by Sherry Lipp
If you could go back in time and change the course of your life, or of history, would you do it? Looper, starring Joseph Gordon-Levitt and Bruce Willis, ponders these questions while offering a mind-bending thrill ride that constantly keeps you guessing. The film is sci-fi at its best. It’s thought provoking, fast-paced, and just ambiguous enough in its message to let the audience figure out for themselves how to feel about it. Gordon-Levitt and Willis as young and old versions of the same person offer excellent performances of a man literally at odds with himself.
Looper is best watched knowing as little as possible about the events that unfold during the course of the film. The film is full of twists and turns that are much more fun (and sometimes shocking) if you have no idea they are coming. Joe (Gordon-Levitt) is an assassin hired by the mafia to do their dirty work. The people he kills are sent back in time from 30 years in the future. In Joe’s time, 2044, time-travel is not yet possible, but at some point in next 30 years it will be invented and subsequently outlawed by the government. Naturally it falls into the hands of organized crime, which uses it to conveniently kill and dispose of their enemies. Even the payments are sent back through time in the form of silver bars strapped to the backs of the hits. The catch to the whole system is that at some point the loop will be closed and the “looper” will be forced to assassinate their future self. Then they receive a big payout and have 30 years to live out their lives in style. As Joe says at one point, the loopers are not forward-thinking people.
Things go awry for Joe when his future self (Willis) escapes before he can be assassinated. Joe is faced with the wrath of the mafia, who has sent back a mob boss (Jeff Daniels) to control the operation. To put it mildly, they don’t like it when things don’t go as planned. Looper does a great job of packing a lot into its two hour running time. In a short amount of time we get to know both the young Joe and the old Joe pretty well. They are the same person, but at the same time they aren’t. It’s a great example of how a person’s outlook on life can change over the years, and how much our experiences influence that outlook. What if just one little difference in our past changed the course of the rest of our lives?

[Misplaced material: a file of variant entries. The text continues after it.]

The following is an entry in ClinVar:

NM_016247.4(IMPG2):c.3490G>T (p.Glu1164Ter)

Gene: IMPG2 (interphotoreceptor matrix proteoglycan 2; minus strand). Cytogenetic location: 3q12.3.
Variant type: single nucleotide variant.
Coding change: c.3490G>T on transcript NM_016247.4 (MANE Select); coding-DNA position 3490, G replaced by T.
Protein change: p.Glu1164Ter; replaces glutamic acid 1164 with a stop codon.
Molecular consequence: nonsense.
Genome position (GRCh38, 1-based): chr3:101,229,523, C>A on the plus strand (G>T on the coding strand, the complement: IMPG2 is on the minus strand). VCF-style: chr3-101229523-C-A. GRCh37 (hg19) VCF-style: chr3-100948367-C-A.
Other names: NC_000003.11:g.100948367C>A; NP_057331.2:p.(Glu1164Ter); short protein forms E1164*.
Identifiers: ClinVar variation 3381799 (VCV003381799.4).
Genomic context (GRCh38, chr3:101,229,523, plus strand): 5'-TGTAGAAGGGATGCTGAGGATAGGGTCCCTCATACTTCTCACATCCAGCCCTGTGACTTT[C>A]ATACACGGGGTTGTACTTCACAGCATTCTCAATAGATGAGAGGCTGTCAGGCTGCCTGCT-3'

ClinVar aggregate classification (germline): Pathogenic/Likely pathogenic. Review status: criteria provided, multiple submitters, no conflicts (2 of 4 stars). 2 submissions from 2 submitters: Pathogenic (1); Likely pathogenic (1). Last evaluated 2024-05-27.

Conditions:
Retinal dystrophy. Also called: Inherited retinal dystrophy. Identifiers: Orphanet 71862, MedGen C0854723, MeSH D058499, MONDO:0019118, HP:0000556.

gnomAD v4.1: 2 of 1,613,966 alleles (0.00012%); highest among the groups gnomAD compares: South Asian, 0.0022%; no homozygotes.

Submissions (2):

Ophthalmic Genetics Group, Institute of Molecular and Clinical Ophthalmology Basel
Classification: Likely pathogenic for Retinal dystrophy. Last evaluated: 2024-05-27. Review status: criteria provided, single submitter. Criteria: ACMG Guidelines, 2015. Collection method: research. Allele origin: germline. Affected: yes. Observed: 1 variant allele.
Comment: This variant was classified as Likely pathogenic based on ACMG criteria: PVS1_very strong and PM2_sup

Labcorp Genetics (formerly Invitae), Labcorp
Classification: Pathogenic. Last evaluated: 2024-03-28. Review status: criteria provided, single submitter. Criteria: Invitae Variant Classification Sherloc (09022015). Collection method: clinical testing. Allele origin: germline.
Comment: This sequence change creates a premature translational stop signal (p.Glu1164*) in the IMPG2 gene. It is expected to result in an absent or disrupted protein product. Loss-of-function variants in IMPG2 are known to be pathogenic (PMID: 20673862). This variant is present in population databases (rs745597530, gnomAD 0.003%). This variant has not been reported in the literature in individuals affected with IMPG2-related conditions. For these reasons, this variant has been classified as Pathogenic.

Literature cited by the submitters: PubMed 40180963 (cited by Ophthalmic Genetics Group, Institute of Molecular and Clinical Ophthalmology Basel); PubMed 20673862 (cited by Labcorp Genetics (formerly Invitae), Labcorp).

In addition to the story, one of the things I liked best about Looper was the not so futuristic setting. It feels so real because it was not overly stylized. Everything kind of looks the same. We don’t get to see what the average person’s life is like, but buildings, cars, and homes, all looked familiar. That being said there are a few cool futuristic things like a flying motorbike, and an ultra-sleek sports car. A futuristic drug, taken via an eye dropper, is also abused rampantly throughout the urban areas. Vagrancy is also apparently a big problem, indicating a bleak economic future. However, I liked how the house that Sara (Emily Blunt), a woman Joe forms an unlikely and uneasy relationship with, lives in is filled with quaint knickknacks and old furniture. It’s a sense of familiarity that adds to the uneasiness of the extraordinary situation Joe finds himself in.
Overall, I can’t recommend Looper more. It’s a great story and it is filled with great scenes and action sequences. It hits pretty hard emotionally and might leave you feeling conflicted during the course of the story. A scene that features both the young and old Joe hashing out their feelings is played perfectly. Gordon-Levitt does a great job of evoking every mannerism of Willis. He has the voice, the posture, and the facial expressions down pat. Apparently, his appearance has been digitally altered a bit to make his features match Willis, but even without that they are convincing as the same person. Looper ranks as one of my favorite films of the year.
Keep an eye out for our upcoming interview with Summer Qing, who plays a small but vital role in Looper as old Joe’s wife.